Rice exports from Thailand, the world's top supplier, may jump to a record next year on increasing demand from the Philippines, India and Indonesia, said an executive from the country's biggest exporter.
"Unexpected import demand from India and Indonesia will drive the global rice trade higher," Sarunyu Jeamsinkul, managing director of Asia Golden Rice Ltd., said in an interview. "That will be on top of demand from the Philippines, which may need to import around 2.3 million to 3 million tons. 2010 will be a golden year for rice," he said.
Global production may decline after drought in India slashed monsoon output and storms in the Philippines destroyed at least 1 million tons of the crop. Rice, wheat and palm oil hit records last year, sparking concern among policy makers that there may be a food crisis as protests about high prices broke out across the globe.
"Strong demand in the global market would drive Thai exports to a record next year," said Rewat Yenchai, an analyst at AGROW Enterprise Ltd. in Bangkok. "Thailand would benefit from a decline in global production."
Prices may also return to record levels next year if the Thai government maintains its stockpile level, said Sarunyu.
"We may see rice climb above $1,000 a ton," Sarunyu said. "There is a strong possibility we'll see a rice crisis next year as India faces drought and Indonesia may feel the pinch of El Nino weather."
Thai 100 percent grade-B white rice, the benchmark regional export price updated weekly by the Thai Rice Exporters Association, was set at $541 a ton last week. The price surged to a record $1,038 in May 2008.
Still, if the Thai government sells inventories under "government-to-government contracts at friendly prices, we could see the price in the $600-$700 range, Sarunyu said.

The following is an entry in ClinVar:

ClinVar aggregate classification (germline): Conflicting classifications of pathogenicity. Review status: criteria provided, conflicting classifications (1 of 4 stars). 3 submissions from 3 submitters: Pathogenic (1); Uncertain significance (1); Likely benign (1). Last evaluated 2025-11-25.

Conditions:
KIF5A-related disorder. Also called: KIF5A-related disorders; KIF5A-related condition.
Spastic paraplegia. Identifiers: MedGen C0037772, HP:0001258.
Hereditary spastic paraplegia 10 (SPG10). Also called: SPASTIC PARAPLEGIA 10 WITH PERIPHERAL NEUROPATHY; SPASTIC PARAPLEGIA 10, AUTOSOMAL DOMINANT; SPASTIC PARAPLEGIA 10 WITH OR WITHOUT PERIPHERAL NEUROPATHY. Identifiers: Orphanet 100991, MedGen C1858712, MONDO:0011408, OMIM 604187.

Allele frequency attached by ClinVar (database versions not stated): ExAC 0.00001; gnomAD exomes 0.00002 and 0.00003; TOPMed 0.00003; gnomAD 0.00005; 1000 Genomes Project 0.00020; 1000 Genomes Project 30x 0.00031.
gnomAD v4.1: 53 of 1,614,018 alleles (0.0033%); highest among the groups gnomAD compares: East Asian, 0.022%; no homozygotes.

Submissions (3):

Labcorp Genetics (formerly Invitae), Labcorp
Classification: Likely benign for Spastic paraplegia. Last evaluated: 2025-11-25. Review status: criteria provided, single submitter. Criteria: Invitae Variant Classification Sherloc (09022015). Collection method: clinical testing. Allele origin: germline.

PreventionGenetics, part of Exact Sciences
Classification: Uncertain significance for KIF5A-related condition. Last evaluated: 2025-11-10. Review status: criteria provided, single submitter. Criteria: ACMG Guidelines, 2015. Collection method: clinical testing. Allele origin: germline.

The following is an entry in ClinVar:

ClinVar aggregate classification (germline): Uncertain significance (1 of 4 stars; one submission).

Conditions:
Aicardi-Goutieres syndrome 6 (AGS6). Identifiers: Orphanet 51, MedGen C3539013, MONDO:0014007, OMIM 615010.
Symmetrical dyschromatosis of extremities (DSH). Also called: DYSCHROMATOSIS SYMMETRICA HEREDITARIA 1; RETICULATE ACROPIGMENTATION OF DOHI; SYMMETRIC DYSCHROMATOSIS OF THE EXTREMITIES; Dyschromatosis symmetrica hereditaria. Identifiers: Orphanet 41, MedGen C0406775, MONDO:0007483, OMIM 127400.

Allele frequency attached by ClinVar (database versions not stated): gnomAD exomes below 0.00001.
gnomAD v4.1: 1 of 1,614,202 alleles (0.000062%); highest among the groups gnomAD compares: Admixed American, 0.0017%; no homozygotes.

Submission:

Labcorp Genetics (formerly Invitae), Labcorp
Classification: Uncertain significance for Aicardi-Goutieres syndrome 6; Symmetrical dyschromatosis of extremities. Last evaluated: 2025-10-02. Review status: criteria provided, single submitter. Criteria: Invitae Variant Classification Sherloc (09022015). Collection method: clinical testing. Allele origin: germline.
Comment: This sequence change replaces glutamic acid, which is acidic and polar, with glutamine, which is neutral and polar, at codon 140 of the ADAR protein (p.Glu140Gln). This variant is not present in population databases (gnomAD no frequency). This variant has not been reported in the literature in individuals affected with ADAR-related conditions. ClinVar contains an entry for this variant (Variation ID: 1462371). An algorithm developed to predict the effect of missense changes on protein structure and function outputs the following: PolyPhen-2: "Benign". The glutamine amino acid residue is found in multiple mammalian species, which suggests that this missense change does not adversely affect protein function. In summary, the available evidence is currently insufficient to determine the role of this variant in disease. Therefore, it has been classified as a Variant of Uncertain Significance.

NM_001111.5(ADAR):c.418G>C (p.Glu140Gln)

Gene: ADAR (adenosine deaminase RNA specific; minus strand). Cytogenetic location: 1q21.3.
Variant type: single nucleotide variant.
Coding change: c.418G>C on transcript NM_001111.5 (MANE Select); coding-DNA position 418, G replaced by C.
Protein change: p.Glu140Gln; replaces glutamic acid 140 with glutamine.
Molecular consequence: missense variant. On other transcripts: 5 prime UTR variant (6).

Thai prices are "unlikely to hit a record next year because of limited purchasing power and the high level of stockpiles held by the Thai government," Rewat said.
Thailand's stockpiles at the end of the 2008-2009 marketing year on Sept. 30 were 3.12 million tons, according to U.S. Department of Agriculture figures released Oct. 9. Inventories will rise to 3.52 million tons next year, the USDA estimated.
Thai rice exports will approach a record 10 million tons in 2010 on higher African demand and a lack of shipments from India, Chookiat Ophaswongse, the Thai Rice Exporters Association's president, said Oct. 2. Production may climb to 35 million tons, from an earlier estimate of 32 million tons, Chookiat said in a separate interview Nov. 5.
The country's exports this year may total 8.3 million tons, lower than the association's target of 9 million tons, as Thai prices are less competitive than rivals and buyers built up stockpiles after prices jumped last year, Sarunyu said.
Asia Golden, which was set up in 1999 by a group of traders and millers, may export up to 1.6 million metric tons of rice next year, up about 23 percent from a planned 1.3 million tons this year, he added.
The Philippines held its first tender for next-year supplies last week, a month earlier than usual, and is buying at least 850,000 tons of rice in two tenders this year. The country imported a record 2.4 million tons in 2008.
India may buy as much as 3 million tons next year and become a net importer for the first time in 21 years, Samarendu Mohanty, a senior economist at the International Rice Research Institute, said Oct. 28.
Indonesia, the world's third-largest producer, may shelve plans to export 2 million tons of milled rice next year if dry weather causes production to miss forecasts, state food company Bulog said Oct. 6.
Sea surface temperatures were at least 1 degree Celsius above average across much of the central and east-central equatorial Pacific in the four weeks to Oct. 31, according to a Nov. 2 report by the U.S. Climate Prediction Center. The center considers El Nino conditions to occur when monthly sea surface temperatures are at least 0.5 degree Celsius above average.
The dryness should be coming in anytime now," Dorab Mistry, director of Godrej International Ltd., said Monday.
Africa will remain a key export market for Thai rice next year and the country faces fierce competition as Brazil, Pakistan and Vietnam plan to increase shipments of so-called parboiled rice to Africa, Sarunyu said.
Thai shipments of parboiled rice to Africa may rise to about 4.5 million to 5 million tons this year, beating a previous forecast of 3.5 million tons, and may increase to 5.5 million tons next year, Chookiat said on Oct. 2.